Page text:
2017 NFL Mock Draft: Chris Simms' Final Predictions
The NFL draft is all about elite talent, proposed value and where you can get guys in relation to their value. Interestingly enough, I don't think this draft is heavy in top-end talent, but there is a wealth of depth and value to be had.
Figuring out the draft order is where things get difficult.
We have a ton of talented defensive backs and edge-rushers in this draft. We have talented offensive playmakers. We don't have a clue where these quarterbacks are going to go. All of these things factor into the challenge of making a mock draft.
Beauty is in the eye of the beholder, and that's why you'll probably find my mock draft different than others. I've put a lot of time and work into the evaluation of these draft prospects, and I'm basing my mock on my own evaluations. You can take my top five cornerbacks and match them up against an NFL general manager's top five—you might have some of the same players in there, but you're probably going to find differences as well.
At the same time, I approached this mock draft as if I am an NFL GM. With each pick, I'm looking at the players on the team, the prospects on the board and the value of the prospects who are there. I went pick by pick, team by team, 1 to 32. I put my GM hat on with each pick and tried to find the pairing that made the most sense.
1. Cleveland Browns
Myles Garrett, DE, Texas A&M
This is a no-brainer. Former Texas A&M pass-rusher Myles Garrett is a once-in-every-few-years type of talent. The Cleveland Browns lack elite talent in their front seven, and Garrett is going to be an elite defensive player for years to come.
We're talking about a 6'4", 272-pound defensive lineman with 4.64-second speed. There's no need to overthink this pick—even if the Browns seem to want to.
2. San Francisco 49ers
Solomon Thomas, DL, Stanford
This is the new Kyle Shanahan regime. The San Francisco 49ers are going to be running a Seattle Seahawks type of defense, and Stanford's Solomon Thomas can be San Francisco's version of Michael Bennett.
Thomas can play defensive end or defensive tackle and is going to be disruptive at either position. Thomas is athletic, strong and versatile and pairs well with DeForest Buckner.
Adding Thomas immediately improves the team's defensive front and changes what the 49ers can do defensively.
3. Chicago Bears
Malik Hooker, S, Ohio State
If you watched the Chicago Bears last year, you know the team is devoid of talent in the secondary. Chicago simply has to improve in this area.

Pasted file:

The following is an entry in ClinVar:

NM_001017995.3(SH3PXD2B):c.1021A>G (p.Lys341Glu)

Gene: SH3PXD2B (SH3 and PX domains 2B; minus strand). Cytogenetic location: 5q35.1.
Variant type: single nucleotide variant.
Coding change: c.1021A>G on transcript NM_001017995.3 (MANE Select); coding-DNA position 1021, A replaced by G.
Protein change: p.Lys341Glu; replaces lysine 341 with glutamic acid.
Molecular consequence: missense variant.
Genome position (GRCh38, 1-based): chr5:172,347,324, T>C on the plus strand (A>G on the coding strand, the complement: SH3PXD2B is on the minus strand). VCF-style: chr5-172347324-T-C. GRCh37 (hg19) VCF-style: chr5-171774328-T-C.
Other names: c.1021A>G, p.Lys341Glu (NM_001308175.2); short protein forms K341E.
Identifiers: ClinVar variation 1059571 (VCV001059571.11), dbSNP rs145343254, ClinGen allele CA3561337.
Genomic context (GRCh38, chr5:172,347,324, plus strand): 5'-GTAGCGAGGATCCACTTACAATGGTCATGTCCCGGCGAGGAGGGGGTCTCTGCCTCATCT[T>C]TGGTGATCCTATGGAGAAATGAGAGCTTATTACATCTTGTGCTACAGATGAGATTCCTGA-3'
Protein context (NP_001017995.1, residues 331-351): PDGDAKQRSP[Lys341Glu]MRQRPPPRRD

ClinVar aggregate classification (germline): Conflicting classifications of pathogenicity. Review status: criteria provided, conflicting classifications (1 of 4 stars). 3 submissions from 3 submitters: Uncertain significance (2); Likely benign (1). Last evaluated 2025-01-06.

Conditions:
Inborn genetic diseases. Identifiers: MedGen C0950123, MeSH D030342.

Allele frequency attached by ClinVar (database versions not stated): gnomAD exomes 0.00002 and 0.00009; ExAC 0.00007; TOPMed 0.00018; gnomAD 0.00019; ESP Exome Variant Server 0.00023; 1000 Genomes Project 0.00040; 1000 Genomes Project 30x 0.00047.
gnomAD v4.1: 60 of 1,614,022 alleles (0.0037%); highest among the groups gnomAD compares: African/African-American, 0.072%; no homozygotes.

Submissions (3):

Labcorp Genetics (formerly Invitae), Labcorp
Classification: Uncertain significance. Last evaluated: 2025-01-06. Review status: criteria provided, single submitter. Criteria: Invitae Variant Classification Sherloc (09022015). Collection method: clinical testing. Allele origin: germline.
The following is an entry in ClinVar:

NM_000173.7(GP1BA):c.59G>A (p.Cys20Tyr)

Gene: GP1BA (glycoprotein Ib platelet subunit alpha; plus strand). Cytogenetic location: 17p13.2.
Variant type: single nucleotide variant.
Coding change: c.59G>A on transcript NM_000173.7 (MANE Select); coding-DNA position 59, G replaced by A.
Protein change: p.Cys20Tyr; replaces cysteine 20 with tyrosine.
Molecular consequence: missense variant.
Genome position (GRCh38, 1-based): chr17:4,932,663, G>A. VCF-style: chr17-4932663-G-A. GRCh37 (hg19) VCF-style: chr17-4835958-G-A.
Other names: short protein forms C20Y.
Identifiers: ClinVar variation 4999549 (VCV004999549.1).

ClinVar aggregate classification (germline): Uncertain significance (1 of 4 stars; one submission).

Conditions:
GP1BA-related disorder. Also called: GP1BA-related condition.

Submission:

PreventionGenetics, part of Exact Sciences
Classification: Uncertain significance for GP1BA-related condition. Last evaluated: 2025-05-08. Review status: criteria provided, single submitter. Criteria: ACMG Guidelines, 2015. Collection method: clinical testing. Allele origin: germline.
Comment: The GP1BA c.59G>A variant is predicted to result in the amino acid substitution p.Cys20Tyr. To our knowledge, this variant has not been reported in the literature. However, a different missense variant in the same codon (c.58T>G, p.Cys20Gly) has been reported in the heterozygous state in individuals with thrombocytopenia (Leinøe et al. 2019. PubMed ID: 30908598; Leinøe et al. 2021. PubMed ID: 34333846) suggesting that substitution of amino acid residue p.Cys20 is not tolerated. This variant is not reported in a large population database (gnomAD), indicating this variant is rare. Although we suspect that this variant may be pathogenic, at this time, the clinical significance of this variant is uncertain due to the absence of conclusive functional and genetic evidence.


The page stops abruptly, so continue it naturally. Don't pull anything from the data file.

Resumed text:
Ohio State's Malik Hooker is your perfect version of the modern-day free safety. He's a ball-hawking, Ed Reed-type player with phenomenal size (6'1", 206 lbs) and speed. Hooker, who snagged seven interceptions last season, would immediately add a playmaking presence to the back end of Chicago's defense.
The Bears could also go cornerback here, but the potential upside of Hooker is too hard to pass up. He could be a tone-setter and a difference-maker for years to come.
4. Jacksonville Jaguars
Leonard Fournette, RB, LSU
This is another no-brainer to me. Leonard Fournette is 6'0", 240 pounds and runs the 40 in 4.51 seconds. Like Garrett, he's a once-in-every-few-years talent. Fournette is a quick-footed, physical runner in the class of Adrian Peterson, Bo Jackson and Herschel Walker.
If Tom Coughlin wants to help his offense and quarterback, Fournette is the perfect guy to do it. While he might not be as versatile as some of the other backs in this class, Fournette can legitimately carry an offense.
5. Tennessee Titans (from Los Angeles Rams) TRADED to Cleveland Browns
Mitchell Trubisky, QB, North Carolina
This is where we have our first shake-up. I don't like doing trades in mock drafts, but this one is just too obvious for me. The Cleveland Browns have a stockpile of draft picks and the need for a quarterback, and they can't risk missing out on their guy.
The Tennessee Titans' general manager is Jon Robinson. He comes from the New England Patriots, and I worked under Robinson when he was there—and we traded down a lot. I don't think the value for what the Titans need is going to be there at No. 5, and I think they try to move the pick.
Ultimately, the Browns might be scared that the New York Jets could take Mitchell Trubisky at No. 6, so I think they pull the trigger on the trade. Cleveland gets its quarterback and the Titans get extra draft capital—it's a win-win.
The Browns could win this draft by making this move. They would get their signal-caller of the future and still take Garrett at No. 1.
6. New York Jets
O.J. Howard, TE, Alabama
The New York Jets haven't had a top-tier tight end since...I don't even know when.
Former Alabama tight end O.J. Howard, like Garrett and Fournette, is a can't-miss guy. He's a physical specimen. There just aren't a lot of human beings who are 251 pounds and run the 40 in 4.51 seconds.
Howard can block, run great routes and outrun people with the football in his hands—he's the epitome of the new-age tight end. Howard is a difference-maker, and the Jets could desperately use one of those on offense.
7. Los Angeles Chargers
Jamal Adams, S, LSU
The Los Angeles Chargers might consider taking a quarterback at No. 7. Philip Rivers is 35 years old and has 13 seasons under his belt. With LSU's Jamal Adams on the board, though, I think they'll wait until the second round.
L.A.'s new defensive coordinator is Gus Bradley. He comes from Jacksonville, and before that, the Seattle Seahawks. Adams can be his new version of Kam Chancellor. He's a hard-hitting, quality-in-coverage safety who can set the tone in the Chargers secondary.
The Chargers defense would suddenly look pretty nasty with Joey Bosa on the front end and Adams on the back end.
8. Carolina Panthers